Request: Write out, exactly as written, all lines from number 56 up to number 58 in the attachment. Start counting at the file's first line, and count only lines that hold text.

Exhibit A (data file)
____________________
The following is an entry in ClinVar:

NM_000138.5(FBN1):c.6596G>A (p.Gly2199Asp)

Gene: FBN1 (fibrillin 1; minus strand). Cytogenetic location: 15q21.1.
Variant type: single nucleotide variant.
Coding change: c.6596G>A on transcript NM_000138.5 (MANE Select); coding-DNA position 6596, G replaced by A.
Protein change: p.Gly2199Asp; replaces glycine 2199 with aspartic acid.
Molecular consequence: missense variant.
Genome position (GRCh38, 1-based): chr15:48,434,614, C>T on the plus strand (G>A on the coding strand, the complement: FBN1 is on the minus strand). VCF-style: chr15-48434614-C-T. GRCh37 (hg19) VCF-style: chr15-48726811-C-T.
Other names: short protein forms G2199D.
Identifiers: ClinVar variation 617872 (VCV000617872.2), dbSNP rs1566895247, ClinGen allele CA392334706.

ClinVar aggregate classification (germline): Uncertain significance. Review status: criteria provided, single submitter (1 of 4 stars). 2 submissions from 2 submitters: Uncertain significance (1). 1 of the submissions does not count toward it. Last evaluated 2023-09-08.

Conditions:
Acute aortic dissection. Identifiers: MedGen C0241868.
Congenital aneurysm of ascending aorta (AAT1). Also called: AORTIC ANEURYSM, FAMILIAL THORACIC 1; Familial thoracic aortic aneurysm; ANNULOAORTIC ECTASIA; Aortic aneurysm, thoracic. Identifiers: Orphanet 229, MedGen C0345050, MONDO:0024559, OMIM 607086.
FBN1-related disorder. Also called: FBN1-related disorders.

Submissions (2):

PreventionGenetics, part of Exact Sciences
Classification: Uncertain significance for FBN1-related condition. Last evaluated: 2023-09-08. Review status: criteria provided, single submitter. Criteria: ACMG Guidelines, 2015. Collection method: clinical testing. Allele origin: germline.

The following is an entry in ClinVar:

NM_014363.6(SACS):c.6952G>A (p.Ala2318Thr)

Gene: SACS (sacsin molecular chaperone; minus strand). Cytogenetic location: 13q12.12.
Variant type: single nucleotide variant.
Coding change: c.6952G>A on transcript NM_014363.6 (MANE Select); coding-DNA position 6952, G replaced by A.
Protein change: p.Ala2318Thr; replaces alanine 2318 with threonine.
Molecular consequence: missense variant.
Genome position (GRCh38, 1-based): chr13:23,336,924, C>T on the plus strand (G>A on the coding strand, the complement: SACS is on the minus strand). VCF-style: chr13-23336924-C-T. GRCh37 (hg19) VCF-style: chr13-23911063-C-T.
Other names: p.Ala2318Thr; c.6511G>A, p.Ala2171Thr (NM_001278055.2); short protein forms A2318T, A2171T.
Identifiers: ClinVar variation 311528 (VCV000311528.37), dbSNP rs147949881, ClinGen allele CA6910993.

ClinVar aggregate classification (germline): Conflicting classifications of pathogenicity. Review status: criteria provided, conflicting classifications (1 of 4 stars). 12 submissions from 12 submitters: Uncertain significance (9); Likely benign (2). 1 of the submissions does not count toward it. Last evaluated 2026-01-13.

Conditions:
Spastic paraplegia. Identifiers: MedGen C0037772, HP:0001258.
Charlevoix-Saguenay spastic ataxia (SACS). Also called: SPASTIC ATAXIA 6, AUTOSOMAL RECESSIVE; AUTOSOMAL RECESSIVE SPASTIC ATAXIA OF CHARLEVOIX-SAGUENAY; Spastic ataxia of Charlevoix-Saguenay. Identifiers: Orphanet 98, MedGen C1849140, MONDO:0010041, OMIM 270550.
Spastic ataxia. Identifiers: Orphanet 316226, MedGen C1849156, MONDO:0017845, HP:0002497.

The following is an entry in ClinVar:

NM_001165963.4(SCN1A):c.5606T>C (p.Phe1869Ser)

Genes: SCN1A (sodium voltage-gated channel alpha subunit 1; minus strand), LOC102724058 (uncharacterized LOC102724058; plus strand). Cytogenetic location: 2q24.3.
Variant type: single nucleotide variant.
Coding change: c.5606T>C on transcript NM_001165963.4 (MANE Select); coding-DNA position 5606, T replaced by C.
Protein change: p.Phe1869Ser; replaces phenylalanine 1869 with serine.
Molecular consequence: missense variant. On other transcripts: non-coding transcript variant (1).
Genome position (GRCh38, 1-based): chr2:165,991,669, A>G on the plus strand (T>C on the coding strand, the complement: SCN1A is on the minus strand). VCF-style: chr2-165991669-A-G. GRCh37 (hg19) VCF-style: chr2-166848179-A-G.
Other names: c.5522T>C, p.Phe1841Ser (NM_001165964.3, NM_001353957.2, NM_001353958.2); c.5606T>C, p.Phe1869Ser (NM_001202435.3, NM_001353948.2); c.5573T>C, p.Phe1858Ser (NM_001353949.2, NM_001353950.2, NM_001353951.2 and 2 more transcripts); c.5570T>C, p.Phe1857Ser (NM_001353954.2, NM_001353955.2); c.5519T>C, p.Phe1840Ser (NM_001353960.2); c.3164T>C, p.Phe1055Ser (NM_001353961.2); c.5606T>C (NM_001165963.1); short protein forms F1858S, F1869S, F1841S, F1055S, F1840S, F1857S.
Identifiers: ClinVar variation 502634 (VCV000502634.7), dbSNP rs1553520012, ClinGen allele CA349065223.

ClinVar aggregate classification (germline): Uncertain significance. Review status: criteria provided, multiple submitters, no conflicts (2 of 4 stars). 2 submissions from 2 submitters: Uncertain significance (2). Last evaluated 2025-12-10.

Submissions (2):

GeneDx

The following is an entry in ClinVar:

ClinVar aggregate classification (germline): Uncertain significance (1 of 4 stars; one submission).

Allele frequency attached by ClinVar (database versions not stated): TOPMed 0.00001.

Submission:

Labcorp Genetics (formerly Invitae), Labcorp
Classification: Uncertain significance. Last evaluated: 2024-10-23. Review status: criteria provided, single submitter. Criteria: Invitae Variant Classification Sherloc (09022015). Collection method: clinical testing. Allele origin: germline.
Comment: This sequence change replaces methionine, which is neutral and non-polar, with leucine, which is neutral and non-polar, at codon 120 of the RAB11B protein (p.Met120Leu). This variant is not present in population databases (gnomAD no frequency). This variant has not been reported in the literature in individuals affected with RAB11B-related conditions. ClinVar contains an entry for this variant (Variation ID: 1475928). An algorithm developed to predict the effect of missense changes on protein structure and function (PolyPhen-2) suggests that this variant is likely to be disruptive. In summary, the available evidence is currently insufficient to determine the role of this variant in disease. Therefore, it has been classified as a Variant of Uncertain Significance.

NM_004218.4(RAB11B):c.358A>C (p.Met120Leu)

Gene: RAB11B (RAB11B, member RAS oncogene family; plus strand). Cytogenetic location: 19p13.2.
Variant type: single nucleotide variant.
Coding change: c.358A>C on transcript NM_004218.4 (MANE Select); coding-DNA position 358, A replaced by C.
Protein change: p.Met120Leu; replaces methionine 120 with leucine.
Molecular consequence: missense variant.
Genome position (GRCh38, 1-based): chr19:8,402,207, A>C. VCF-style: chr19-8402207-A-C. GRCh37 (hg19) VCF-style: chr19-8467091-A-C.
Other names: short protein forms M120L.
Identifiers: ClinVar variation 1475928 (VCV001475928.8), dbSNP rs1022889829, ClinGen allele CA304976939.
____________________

Variant type: single nucleotide variant.
Coding change: c.358A>C on transcript NM_004218.4 (MANE Select); coding-DNA position 358, A replaced by C.
Protein change: p.Met120Leu; replaces methionine 120 with leucine.